What Tongue Color Means for Oral Health

girl wearing rose colored glasses sticking out her tongue

It might surprise you to learn that there’s a lot you can tell about your health from the appearance of your tongue. As dental care professionals, we can see a variety of health problems show up in oral exams. Your tongue is one such factor in how we can tell if you have underlying health issues that may need to be addressed. You don’t have to wait to see us. Check out this helpful guide of what tongue color says about overall health.

Pink Tongue

A pink tongue is normal. A light pink tongue with some white spots in a sign of a healthy tongue and does not indicate underlying health issues.

Black Tongue

Black tongue may be caused by certain medications. Some people may have a reaction to antacids that cause a blackish hue to appear on the tongue. It’s not a cause for alarm and should go away when you stop taking the medicine.

White Tongue

White tongue can indicate thrush or a fungal infection. Some with weakened immune systems may develop these issues in the mouth and on the tongue.

Bright Red Tongue

Bright red tongue is usually a sign of inflammation. It may mean there is an infection or heart condition present. It can also be a sign of Kawasaki syndrome or scarlet fever, although these are more rare conditions.

Blue Tongue

Blue tongue may signify blood stagnation and respiratory problems.

Yellow Tongue

Yellow tongue can be a symptom of liver issues. Jaundice, or the yellowing appearance of eyes, nails, and skin, can also affect the tongue.

Brown Tongue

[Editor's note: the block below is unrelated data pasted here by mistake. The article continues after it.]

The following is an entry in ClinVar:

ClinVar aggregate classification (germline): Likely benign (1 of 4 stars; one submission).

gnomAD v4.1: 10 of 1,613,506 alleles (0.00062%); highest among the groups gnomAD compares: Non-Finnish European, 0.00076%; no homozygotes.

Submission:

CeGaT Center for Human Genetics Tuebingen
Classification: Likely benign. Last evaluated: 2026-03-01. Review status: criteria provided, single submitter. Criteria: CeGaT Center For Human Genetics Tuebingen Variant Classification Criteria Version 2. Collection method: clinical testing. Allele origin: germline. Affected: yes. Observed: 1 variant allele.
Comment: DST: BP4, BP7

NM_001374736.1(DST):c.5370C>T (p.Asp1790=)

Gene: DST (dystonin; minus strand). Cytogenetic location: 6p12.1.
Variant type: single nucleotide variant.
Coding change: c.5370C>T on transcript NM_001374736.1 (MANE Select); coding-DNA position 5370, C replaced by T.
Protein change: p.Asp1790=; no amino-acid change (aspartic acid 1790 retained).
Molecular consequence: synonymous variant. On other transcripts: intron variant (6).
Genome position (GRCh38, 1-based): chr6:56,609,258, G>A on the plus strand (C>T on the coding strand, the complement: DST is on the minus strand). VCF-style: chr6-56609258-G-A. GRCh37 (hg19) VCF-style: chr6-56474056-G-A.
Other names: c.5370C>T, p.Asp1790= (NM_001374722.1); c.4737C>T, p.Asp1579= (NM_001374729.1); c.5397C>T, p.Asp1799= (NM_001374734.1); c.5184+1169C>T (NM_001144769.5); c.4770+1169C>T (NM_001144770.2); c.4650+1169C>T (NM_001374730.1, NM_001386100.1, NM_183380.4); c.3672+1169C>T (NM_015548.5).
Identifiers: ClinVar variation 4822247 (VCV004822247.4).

Brown tongue can be caused by brown foods like coffee. Hairy tongue can also cause a brown or blackish appearance. This is caused by elongated proteins of the tongue when they retain food and bacteria. If you scrape your tongue well with a toothbrush, it should improve. If it doesn’t tell us or your doctor.

Smooth Tongue

Smooth tongue may indicate a vitamin deficiency. It can also be a sign of an infection or autoimmune disease.

Bumpy Tongue

Bumpy tongue can be caused by canker sores, “lie bumps”, or a virus. Most should go away on their own. If they don’t you should let us know or tell your physician. Bumps that don’t go away could be caused by oral cancer.

If you notice changes in the color and texture of your tongue, don’t panic. Call us and we’ll assess what we see. You can also talk to your physician about these problems, particularly if they are causing discomfort or pain. We want you to keep us informed of any changes to your medical history, and stay on top of your oral care routine.

To ask us any additional questions about oral health, or to schedule your next visit, contact our office today!

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